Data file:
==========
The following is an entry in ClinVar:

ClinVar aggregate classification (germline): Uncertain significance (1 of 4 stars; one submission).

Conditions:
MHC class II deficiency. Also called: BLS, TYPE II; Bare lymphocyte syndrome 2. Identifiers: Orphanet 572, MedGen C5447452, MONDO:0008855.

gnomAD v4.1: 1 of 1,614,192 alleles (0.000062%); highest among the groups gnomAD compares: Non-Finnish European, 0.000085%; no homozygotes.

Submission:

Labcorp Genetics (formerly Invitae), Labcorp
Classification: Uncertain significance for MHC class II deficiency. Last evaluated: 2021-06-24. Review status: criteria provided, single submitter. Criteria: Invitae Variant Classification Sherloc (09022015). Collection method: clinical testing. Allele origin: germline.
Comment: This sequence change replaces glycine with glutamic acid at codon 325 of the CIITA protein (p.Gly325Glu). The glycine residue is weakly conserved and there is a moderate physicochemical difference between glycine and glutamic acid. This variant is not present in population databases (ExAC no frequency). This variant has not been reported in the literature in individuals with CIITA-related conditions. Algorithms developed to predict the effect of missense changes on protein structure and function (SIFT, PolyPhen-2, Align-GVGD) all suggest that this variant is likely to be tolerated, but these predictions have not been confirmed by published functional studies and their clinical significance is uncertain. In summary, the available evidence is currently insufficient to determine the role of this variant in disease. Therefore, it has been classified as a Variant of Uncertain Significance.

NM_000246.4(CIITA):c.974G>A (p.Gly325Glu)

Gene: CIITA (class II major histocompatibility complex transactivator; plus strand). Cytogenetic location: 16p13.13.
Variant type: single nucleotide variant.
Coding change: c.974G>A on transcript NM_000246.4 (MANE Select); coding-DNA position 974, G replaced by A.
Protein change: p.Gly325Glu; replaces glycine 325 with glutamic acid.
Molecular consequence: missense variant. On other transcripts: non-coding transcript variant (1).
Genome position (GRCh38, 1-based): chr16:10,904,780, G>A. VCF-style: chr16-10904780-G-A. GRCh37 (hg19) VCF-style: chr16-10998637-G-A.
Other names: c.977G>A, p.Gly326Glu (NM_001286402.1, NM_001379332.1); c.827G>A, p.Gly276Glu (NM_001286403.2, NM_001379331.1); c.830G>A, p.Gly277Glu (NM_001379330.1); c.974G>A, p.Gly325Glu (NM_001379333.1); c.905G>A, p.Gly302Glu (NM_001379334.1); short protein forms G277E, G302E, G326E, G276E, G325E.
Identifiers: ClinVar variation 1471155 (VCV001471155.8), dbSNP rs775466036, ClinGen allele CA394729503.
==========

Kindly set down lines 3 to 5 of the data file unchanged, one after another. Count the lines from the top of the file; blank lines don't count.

Conditions:
MHC class II deficiency. Also called: BLS, TYPE II; Bare lymphocyte syndrome 2. Identifiers: Orphanet 572, MedGen C5447452, MONDO:0008855.

gnomAD v4.1: 1 of 1,614,192 alleles (0.000062%); highest among the groups gnomAD compares: Non-Finnish European, 0.000085%; no homozygotes.